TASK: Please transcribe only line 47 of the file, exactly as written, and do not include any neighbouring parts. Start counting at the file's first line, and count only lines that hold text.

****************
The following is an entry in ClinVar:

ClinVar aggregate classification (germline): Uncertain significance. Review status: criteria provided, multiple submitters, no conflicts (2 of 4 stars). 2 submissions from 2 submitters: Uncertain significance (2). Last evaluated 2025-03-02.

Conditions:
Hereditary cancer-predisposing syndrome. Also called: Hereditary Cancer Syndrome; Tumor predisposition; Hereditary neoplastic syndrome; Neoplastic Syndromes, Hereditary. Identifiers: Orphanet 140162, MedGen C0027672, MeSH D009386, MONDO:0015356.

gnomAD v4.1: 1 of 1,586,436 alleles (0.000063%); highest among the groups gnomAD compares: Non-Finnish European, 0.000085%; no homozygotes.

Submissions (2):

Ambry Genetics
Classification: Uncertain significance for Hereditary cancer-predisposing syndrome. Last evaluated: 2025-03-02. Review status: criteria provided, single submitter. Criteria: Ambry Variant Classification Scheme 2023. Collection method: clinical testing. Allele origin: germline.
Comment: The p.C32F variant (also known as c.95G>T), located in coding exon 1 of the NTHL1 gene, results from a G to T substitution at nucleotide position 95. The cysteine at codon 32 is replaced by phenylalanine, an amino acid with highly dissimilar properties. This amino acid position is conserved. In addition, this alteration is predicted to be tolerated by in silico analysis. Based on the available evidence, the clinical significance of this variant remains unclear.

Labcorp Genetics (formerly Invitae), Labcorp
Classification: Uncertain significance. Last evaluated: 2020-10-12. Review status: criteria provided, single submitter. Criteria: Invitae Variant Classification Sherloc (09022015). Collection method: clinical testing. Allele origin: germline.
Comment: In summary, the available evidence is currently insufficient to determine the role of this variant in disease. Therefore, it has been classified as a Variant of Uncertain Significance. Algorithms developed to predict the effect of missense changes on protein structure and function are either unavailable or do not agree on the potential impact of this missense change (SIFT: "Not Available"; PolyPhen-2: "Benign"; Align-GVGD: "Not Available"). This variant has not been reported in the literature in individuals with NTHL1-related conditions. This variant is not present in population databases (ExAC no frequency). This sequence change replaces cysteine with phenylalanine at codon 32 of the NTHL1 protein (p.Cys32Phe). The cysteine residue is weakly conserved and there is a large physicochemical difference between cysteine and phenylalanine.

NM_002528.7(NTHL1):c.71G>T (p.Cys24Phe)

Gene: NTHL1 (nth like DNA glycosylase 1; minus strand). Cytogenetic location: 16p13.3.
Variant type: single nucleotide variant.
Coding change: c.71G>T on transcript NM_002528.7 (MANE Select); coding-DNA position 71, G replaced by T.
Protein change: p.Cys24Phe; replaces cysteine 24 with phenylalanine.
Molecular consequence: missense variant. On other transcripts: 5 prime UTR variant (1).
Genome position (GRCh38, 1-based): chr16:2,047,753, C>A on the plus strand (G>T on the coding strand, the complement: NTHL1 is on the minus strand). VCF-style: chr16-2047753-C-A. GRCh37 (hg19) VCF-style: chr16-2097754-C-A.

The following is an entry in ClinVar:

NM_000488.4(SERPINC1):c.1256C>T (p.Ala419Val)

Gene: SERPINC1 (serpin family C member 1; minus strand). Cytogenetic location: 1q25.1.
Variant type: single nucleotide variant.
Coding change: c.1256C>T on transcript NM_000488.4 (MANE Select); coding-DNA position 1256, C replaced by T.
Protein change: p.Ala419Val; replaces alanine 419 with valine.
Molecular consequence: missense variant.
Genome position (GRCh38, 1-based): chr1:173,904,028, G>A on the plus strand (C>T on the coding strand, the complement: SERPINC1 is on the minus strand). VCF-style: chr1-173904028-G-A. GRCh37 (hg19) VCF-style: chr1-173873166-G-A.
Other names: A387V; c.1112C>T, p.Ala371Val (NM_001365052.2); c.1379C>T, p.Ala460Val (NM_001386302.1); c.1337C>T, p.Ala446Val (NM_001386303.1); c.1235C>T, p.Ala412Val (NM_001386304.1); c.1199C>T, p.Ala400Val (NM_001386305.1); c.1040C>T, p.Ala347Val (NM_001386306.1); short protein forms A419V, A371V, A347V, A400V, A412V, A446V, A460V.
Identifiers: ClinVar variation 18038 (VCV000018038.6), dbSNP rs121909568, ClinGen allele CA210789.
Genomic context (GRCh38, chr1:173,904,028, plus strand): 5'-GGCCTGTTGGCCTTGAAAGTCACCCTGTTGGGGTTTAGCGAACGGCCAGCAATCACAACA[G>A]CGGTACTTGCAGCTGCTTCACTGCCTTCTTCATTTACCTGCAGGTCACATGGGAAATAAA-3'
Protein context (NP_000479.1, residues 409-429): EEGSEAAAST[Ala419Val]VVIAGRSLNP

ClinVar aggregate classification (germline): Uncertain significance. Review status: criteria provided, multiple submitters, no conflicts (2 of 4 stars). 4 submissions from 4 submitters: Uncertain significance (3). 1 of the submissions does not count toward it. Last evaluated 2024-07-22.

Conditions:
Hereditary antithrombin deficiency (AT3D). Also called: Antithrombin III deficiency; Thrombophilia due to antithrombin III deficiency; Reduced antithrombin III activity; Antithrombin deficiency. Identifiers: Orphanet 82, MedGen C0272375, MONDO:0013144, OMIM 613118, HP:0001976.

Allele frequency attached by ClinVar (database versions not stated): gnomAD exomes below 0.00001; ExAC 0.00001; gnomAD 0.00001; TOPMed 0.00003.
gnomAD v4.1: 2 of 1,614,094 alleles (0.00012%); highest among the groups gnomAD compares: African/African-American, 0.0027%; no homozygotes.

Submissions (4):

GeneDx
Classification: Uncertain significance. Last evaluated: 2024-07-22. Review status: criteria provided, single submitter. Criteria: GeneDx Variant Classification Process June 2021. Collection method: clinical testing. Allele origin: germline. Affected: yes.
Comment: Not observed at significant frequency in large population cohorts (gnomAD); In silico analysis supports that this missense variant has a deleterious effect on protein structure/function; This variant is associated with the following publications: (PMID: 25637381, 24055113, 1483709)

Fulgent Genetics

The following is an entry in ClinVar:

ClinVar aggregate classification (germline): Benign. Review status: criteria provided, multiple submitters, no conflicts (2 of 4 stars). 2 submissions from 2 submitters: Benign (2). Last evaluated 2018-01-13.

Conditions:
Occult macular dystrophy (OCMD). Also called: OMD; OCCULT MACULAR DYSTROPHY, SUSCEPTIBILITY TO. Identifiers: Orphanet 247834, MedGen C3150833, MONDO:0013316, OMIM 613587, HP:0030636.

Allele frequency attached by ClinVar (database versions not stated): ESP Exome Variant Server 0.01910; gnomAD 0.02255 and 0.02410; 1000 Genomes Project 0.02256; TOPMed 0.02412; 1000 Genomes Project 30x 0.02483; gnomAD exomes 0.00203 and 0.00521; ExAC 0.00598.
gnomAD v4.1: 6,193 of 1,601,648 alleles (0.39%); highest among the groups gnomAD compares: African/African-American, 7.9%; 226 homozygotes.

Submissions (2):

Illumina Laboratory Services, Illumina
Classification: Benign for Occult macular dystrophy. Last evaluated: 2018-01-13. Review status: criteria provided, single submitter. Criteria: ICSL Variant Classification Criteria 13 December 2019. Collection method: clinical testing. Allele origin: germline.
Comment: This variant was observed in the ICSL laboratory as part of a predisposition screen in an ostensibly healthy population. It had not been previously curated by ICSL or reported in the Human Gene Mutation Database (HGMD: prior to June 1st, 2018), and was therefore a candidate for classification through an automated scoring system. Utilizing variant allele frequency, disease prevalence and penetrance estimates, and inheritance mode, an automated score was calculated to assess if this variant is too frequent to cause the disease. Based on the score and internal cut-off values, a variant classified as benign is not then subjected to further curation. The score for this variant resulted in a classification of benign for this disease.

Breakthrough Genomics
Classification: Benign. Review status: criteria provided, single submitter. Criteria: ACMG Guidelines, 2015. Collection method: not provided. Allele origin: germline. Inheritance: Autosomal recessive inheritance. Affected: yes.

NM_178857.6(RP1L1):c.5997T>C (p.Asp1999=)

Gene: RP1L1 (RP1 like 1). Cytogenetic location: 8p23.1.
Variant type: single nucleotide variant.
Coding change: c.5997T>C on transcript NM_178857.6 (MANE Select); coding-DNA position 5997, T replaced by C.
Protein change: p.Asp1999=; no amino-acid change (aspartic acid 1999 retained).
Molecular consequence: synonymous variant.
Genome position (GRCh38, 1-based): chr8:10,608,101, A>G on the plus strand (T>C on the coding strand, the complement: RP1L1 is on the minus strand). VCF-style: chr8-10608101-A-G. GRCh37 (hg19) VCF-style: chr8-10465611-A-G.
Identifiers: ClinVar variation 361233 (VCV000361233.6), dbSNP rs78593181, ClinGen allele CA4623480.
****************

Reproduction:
gnomAD v4.1: 6,193 of 1,601,648 alleles (0.39%); highest among the groups gnomAD compares: African/African-American, 7.9%; 226 homozygotes.